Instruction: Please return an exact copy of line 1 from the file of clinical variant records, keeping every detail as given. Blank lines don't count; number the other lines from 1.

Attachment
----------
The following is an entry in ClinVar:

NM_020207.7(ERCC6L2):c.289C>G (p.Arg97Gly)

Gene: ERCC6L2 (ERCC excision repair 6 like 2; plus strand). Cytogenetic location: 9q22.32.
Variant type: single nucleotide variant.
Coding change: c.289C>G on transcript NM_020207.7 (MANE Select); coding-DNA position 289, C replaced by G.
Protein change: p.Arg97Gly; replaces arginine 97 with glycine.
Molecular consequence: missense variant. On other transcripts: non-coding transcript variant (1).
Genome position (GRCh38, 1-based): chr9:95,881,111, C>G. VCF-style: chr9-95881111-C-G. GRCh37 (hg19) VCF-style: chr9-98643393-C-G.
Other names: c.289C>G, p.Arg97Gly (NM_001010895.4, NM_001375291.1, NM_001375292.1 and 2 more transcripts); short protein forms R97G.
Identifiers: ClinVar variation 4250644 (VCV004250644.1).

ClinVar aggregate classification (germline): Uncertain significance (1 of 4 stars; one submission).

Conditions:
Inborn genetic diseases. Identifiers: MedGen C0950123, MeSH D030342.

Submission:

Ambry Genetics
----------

The following is an entry in ClinVar: